[one can imagine that by then there were no courageous priests left to protest]

To read the whole article go to

Wednesday, September 13, 2006

The Rev. Tim Keller and Gandalf at Ground Zero

Clergy Again Shoulders Burdens of Consoling and Explaining
By Michael Luo
New York Times 9/11/06

What to say after five years?

The Rev. Timothy J. Keller, senior pastor of Redeemer Presbyterian Church in Manhattan, began wrestling with the question about a week and a half ago. He was working at home when the church’s receptionist called with an urgent message: “Tim, I think you better return this call. It’s the White House.”

White House officials asked Dr. Keller to deliver the sermon at an ecumenical prayer and remembrance service yesterday evening at St. Paul’s Chapel in Lower Manhattan for family members of victims of the Sept. 11 attacks. President Bush and his wife, Laura, would be attending.

The invitation came as a surprise to Dr. Keller, who is pastor of one of the city’s largest Protestant churches but seldom preaches outside his own church. After hesitating because it would mean missing his church’s two Sunday evening services, he accepted. But what to say?

(the article then discusses other clergy who preached on that day)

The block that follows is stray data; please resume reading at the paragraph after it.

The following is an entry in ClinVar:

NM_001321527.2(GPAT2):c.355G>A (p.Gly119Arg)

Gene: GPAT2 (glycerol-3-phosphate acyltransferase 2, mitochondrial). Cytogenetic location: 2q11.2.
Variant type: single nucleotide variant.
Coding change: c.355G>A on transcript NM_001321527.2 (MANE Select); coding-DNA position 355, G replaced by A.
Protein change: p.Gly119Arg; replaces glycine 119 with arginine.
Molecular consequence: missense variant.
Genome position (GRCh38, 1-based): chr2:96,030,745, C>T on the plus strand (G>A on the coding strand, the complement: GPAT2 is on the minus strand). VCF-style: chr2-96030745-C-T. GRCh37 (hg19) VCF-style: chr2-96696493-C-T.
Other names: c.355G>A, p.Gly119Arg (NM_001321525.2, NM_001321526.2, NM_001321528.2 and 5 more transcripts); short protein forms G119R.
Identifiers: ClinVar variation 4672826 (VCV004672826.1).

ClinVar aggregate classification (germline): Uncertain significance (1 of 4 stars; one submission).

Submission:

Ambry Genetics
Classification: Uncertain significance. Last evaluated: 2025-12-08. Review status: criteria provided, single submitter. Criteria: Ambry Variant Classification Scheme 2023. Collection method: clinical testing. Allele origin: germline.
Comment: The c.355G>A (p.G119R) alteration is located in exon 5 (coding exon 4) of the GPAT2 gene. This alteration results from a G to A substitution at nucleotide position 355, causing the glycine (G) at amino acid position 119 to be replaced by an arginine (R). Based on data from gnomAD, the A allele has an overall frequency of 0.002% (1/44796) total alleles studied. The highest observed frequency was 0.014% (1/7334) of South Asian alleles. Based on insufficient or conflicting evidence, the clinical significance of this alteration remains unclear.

…As for Dr. Keller, given the task of addressing a church full of family members of the lost, not to mention the president, he said he initially pulled out the sermon he preached at his church on Sept. 16, 2001. But he recognized that the circumstances have changed, he said.

In the initial aftermath of the attacks, he said, the city was laden with fear and uncertainty. Today, much of that has dissipated, though sorrow and, for many, anger persist. He decided to burrow anew into the difficult question “Why?”

The question is impossible to answer completely, he said in his brief sermon. But Dr. Keller pointed to a theme that runs throughout Scriptures, that God identifies with those who suffer.

“We don’t know the reason that God allows evil and suffering to continue,” he said. “But we know what the reason isn’t. We know what the reason can’t be. It can’t be that he doesn’t love us. It can’t be that he doesn’t care.”

He went on to urge those in the audience to yearn, even if it was difficult to fathom or believe, for a future time, when everything would be made right.
He cited a passage from the last book of “The Lord of the Rings,” when a character, Sam, awakes thinking all is lost but then sees his friend Gandalf. In his joy, he asks him, “Is everything sad going to come untrue?”

The answer, Dr. Keller said, is “Yes.”

Sunday, September 10, 2006

Darfur in extremis

Darfur Trembles as Peacekeepers' Exit Looms --front page headline, New York Times 9/10/06

“What happened in Rwanda, it will happen here,” said Sheik Abdullah Muhammad Ali, who fled here [a squalid refugee camp] from a nearby village seeking the safety that he hoped the presence of about 200 African Union peacekeepers would bring. But the Sudanese government has asked the African Union to quit Darfur rather than hand over its mission to the United Nations. “If these soldiers leave,” Sheik Ali said, “we will all be slaughtered.”

“We beg the international community, somebody, come and save us,” Sheik Ali said. “We have no means to protect ourselves. The only thing we can do is run and hide in the mountains and caves. We will all die.”